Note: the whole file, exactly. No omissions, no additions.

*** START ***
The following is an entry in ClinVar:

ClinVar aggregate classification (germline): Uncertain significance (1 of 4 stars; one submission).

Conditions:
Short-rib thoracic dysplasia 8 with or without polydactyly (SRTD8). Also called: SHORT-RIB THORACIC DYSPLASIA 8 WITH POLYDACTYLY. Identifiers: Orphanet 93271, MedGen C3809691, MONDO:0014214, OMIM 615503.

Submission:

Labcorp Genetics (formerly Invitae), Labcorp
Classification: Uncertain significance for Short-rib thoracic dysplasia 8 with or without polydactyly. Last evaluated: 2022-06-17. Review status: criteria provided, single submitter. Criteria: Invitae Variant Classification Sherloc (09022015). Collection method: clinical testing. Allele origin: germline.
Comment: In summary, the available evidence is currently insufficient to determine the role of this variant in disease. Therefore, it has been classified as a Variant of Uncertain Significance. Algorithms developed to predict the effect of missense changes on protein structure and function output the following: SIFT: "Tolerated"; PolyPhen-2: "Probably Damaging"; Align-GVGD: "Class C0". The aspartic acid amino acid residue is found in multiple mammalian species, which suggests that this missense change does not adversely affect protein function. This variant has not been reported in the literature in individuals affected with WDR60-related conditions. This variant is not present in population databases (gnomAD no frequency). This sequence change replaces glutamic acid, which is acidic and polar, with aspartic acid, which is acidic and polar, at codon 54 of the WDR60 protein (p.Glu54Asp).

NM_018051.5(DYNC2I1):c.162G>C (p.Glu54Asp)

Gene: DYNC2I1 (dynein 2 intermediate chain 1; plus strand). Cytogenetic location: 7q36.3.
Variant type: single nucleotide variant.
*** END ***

The following is an entry in ClinVar:

ClinVar aggregate classification (germline): Uncertain significance (1 of 4 stars; one submission).

Conditions:
Short-rib thoracic dysplasia 8 with or without polydactyly (SRTD8). Also called: SHORT-RIB THORACIC DYSPLASIA 8 WITH POLYDACTYLY. Identifiers: Orphanet 93271, MedGen C3809691, MONDO:0014214, OMIM 615503.

Submission:

Labcorp Genetics (formerly Invitae), Labcorp
Classification: Uncertain significance for Short-rib thoracic dysplasia 8 with or without polydactyly. Last evaluated: 2022-06-17. Review status: criteria provided, single submitter. Criteria: Invitae Variant Classification Sherloc (09022015). Collection method: clinical testing. Allele origin: germline.
Comment: In summary, the available evidence is currently insufficient to determine the role of this variant in disease. Therefore, it has been classified as a Variant of Uncertain Significance. Algorithms developed to predict the effect of missense changes on protein structure and function output the following: SIFT: "Tolerated"; PolyPhen-2: "Probably Damaging"; Align-GVGD: "Class C0". The aspartic acid amino acid residue is found in multiple mammalian species, which suggests that this missense change does not adversely affect protein function. This variant has not been reported in the literature in individuals affected with WDR60-related conditions. This variant is not present in population databases (gnomAD no frequency). This sequence change replaces glutamic acid, which is acidic and polar, with aspartic acid, which is acidic and polar, at codon 54 of the WDR60 protein (p.Glu54Asp).

NM_018051.5(DYNC2I1):c.162G>C (p.Glu54Asp)

Gene: DYNC2I1 (dynein 2 intermediate chain 1; plus strand). Cytogenetic location: 7q36.3.
Variant type: single nucleotide variant.